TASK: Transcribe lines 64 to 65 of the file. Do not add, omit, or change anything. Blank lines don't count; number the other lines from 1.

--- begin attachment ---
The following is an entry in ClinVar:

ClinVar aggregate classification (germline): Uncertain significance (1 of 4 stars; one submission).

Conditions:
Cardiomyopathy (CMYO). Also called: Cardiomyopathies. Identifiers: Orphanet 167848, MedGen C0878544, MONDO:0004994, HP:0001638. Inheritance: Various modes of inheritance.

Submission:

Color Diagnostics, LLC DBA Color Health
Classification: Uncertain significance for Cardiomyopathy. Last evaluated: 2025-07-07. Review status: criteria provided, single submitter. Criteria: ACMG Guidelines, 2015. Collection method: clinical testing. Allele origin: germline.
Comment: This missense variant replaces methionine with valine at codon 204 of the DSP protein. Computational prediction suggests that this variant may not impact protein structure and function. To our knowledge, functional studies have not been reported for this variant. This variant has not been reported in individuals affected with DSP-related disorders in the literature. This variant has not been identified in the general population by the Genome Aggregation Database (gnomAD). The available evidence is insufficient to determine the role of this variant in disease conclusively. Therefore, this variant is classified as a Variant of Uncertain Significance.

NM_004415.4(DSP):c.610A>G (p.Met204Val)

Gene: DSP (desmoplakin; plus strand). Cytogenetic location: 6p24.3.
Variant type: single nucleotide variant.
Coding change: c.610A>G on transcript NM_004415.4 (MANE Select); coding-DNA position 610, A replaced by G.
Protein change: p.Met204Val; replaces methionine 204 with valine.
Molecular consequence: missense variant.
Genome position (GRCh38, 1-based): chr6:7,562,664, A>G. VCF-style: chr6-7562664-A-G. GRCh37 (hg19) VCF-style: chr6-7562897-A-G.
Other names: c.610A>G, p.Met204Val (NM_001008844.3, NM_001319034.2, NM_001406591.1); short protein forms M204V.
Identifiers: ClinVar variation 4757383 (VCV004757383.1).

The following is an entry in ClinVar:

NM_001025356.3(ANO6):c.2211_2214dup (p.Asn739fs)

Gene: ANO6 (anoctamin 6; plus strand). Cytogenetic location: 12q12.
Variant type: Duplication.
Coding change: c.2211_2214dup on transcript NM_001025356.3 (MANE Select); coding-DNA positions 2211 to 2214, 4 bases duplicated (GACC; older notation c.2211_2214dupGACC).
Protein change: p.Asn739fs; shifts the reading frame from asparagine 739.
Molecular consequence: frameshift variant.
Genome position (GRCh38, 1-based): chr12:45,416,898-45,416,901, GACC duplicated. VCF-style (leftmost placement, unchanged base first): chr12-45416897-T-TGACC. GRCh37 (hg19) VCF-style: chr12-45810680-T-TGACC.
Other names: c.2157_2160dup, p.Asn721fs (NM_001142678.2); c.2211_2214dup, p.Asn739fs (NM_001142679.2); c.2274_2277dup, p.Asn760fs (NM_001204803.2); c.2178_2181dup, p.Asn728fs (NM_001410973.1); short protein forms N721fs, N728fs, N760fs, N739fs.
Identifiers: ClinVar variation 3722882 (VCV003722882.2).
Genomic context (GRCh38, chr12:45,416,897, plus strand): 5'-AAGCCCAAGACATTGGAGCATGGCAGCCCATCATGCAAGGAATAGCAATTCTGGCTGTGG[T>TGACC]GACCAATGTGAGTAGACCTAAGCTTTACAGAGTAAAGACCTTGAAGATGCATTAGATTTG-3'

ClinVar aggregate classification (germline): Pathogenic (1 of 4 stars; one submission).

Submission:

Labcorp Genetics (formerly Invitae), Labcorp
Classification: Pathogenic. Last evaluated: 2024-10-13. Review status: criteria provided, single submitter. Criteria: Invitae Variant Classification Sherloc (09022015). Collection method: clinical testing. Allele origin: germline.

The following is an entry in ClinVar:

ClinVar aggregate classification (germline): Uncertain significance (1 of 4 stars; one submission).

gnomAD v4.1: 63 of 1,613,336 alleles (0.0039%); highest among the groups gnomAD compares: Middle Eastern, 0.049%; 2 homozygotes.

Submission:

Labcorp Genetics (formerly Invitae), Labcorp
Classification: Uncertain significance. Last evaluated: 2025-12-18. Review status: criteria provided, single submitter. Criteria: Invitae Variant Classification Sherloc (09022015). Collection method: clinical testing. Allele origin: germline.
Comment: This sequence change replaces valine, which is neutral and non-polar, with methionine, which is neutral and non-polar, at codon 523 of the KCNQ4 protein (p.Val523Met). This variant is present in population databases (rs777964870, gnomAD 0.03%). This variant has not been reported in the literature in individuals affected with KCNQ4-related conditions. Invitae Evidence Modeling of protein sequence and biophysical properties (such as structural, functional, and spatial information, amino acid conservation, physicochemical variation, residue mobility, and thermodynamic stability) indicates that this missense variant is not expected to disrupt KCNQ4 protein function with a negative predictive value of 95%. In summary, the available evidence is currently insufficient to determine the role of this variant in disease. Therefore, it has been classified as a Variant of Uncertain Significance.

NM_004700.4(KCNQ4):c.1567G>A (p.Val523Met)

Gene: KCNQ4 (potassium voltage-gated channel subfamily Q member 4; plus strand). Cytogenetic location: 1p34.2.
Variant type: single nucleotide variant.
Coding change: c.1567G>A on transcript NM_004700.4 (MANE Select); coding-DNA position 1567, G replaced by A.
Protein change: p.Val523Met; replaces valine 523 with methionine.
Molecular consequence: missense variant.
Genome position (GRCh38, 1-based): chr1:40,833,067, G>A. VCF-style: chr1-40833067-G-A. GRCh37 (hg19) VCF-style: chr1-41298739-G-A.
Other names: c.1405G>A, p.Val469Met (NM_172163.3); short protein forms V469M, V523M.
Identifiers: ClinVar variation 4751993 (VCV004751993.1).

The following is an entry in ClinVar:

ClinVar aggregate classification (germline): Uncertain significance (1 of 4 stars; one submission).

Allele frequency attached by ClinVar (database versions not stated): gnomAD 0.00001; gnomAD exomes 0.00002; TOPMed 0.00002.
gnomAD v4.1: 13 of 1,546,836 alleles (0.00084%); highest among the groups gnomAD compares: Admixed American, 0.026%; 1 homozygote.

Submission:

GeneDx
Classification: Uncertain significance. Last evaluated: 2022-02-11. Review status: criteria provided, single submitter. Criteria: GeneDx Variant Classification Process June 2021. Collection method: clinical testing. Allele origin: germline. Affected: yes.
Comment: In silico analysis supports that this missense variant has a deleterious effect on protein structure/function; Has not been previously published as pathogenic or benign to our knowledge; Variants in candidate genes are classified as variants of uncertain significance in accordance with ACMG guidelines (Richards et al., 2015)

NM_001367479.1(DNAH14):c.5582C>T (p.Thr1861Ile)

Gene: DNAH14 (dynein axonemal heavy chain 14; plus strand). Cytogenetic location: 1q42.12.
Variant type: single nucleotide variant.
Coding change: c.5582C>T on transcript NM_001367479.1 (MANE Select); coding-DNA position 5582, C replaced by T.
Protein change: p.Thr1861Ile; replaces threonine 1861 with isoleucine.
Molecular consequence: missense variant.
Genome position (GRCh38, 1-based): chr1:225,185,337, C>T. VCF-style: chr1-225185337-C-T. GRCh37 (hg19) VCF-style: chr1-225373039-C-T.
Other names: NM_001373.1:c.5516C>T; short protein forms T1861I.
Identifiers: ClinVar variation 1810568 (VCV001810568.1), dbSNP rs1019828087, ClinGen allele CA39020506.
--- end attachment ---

Other names: NM_001373.1:c.5516C>T; short protein forms T1861I.
Identifiers: ClinVar variation 1810568 (VCV001810568.1), dbSNP rs1019828087, ClinGen allele CA39020506.